Thanks to the NAACP, Hallmark was forced to remove from the shelves space-themed cards that used the phrase “black hole.” The group’s professional grievants apparently misheard the second word. No kidding.
Thanks to Barack Obama, the Middle East is more dangerous than ever: “The Gaza flotilla incident might have been a great setback to the radical camp had the United States reacted sharply, defending Israel, condemning the jihadists on board and their sponsors in Turkey, blocking UN Security Council action, and refusing to sponsor another international inquiry that will condemn Israel. And Israel’s interests were not the only ones at stake: The blockade of Gaza is a joint Israeli-Egyptian action to weaken Hamas. But the American position reflects the Obama line: carefully balancing the interests of friend and foe, seeking to avoid offense to our enemies, or, as Churchill famously described British policy in the 1930s, ‘resolved to be irresolute.’ Middle Eastern states, including Arab regimes traditionally allied with the United States, view this pose as likely to get them all killed when enemies come knocking at the door.”
Thanks to Obama, Bobby Jindal has regained a lot of stature. He appears to be what Obama is not — competent, engaged, and proactive.
Thanks to Jon Stewart, Tim Pawlenty gets to show that he has a sense of humor.
Thanks to Leslie Gelb, we are reminded that things can always be worse: Robert Gates departs, Hillary Clinton goes to the Defense Department, and Chuck Hagel goes to the State Department. Oy.
Thanks to Harry Reid and Nancy Pelosi, “a new Rasmussen Reports national telephone survey finds that just 19% of voters think it would be better for the country if most incumbents in Congress were reelected this November. Sixty-five percent (65%) disagree and say it would be better if most were defeated. Sixteen percent (16%) aren’t sure.”
Thanks to Obama, “people close to the president [Harmid Karzai] say he began to lose confidence in the Americans last summer, after national elections in which independent monitors determined that nearly one million ballots had been stolen on Mr. Karzai’s behalf. The rift worsened in December, when President Obama announced that he intended to begin reducing the number of American troops by the summer of 2011.” It’s no surprise, then, that “Mr. Karzai has been pressing to strike his own deal with the Taliban and the country’s archrival Pakistan, the Taliban’s longtime supporter. According to a former senior Afghan official, Mr. Karzai’s maneuverings involve secret negotiations with the Taliban outside the purview of American and NATO officials.”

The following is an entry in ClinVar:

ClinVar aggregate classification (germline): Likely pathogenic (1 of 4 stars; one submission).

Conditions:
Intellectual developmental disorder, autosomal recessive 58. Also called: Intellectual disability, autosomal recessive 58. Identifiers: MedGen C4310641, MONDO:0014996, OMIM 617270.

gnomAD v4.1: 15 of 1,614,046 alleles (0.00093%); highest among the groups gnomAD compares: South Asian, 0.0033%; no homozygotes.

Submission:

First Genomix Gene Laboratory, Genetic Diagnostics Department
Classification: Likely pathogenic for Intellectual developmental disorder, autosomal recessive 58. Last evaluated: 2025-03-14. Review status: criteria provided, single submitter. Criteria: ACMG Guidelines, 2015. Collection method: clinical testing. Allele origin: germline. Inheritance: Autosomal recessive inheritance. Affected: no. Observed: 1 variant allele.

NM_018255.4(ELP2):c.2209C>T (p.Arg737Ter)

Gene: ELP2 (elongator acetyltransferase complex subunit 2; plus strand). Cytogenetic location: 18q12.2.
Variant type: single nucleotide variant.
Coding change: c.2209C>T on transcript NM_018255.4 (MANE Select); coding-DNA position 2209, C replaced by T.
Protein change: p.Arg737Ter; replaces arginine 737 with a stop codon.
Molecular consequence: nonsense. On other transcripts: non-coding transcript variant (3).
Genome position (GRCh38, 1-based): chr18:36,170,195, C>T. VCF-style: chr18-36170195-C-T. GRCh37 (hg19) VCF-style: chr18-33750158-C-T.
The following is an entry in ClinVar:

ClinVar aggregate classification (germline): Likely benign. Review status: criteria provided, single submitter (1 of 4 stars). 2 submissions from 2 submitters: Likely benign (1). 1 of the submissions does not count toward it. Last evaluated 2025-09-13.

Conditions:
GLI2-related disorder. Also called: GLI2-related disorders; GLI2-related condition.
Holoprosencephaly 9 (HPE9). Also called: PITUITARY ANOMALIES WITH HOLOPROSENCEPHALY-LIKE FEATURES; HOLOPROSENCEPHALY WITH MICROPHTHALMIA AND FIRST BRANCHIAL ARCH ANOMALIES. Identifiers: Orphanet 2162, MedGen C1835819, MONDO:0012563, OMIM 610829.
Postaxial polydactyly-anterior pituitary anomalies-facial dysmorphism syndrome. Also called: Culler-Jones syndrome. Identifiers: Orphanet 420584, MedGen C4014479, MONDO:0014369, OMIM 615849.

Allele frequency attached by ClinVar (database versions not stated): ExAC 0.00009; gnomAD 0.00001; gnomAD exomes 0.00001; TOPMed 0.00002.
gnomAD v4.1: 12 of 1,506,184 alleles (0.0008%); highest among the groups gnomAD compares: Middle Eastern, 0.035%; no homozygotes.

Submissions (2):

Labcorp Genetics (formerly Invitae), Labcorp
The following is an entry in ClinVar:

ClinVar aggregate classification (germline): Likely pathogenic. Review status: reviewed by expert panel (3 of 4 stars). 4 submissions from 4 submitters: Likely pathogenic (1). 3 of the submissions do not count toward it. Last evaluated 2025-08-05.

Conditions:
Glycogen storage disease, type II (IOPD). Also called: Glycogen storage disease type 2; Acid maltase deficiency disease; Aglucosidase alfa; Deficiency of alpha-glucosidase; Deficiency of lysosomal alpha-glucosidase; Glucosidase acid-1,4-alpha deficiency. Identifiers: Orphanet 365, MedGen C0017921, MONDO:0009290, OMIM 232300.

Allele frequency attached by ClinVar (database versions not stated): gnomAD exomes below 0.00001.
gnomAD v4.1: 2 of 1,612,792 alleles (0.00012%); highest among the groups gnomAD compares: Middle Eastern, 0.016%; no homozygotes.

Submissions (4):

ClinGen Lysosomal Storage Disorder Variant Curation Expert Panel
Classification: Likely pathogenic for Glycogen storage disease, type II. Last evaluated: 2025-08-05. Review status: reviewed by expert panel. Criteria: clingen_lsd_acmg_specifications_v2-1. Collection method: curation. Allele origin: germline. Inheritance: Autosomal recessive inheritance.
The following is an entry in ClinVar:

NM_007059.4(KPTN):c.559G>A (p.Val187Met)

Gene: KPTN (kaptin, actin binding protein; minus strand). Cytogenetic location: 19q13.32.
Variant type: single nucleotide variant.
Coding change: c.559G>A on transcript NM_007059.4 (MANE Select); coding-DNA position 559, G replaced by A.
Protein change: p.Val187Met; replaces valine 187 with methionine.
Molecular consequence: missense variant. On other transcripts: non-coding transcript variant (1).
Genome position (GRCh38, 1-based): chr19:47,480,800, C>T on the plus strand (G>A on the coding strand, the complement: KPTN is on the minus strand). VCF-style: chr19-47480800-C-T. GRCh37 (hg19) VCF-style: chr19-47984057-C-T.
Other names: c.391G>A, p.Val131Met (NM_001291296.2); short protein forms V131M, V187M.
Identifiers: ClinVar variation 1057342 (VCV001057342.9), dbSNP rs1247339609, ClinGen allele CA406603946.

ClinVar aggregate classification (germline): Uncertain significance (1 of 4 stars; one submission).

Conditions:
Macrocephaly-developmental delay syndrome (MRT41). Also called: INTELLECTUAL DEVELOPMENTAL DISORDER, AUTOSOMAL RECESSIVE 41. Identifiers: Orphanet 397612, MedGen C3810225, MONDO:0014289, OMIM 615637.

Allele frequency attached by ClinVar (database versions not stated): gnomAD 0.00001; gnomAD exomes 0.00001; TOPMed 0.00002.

Thanks to Ben Bernanke, Rep. Gerry Connolly makes a fool of himself and his Republican challenger has a boffo campaign ad.
Thanks to Obama and the Democratic Congress, you’re probably not going to get to keep your health-care plan: “Over and over in the health care debate, President Barack Obama said people who like their current coverage would be able to keep it. But an early draft of an administration regulation estimates that many employers will be forced to make changes to their health plans under the new law. In just three years, a majority of workers—51 percent—will be in plans subject to new federal requirements, according to the draft.”
Thanks to Israel, there is a place in the Middle East where gays are not persecuted: “Tel Aviv embraced Israel’s GLBT community Friday as it hosted the 13th annual gay parade.Dozens of policemen and civilian police watched on as thousands marched, dancing and waving rainbow flags.”
Thanks to the economic-policy wizardry of the Obama administration: “U.S. consumers unexpectedly ratcheted back spending on everything from cars to clothing in May, adding to concerns that a volatile stock market and high unemployment are increasingly weighing down the economic recovery. The Commerce Department reported Friday that sales at retail establishments — including department stores, gas stations and restaurants — fell 1.2% in May from the previous month. The decline, driven by sharp drops in autos and building materials, was the first and largest since September 2009, when sales fell 2.2%.”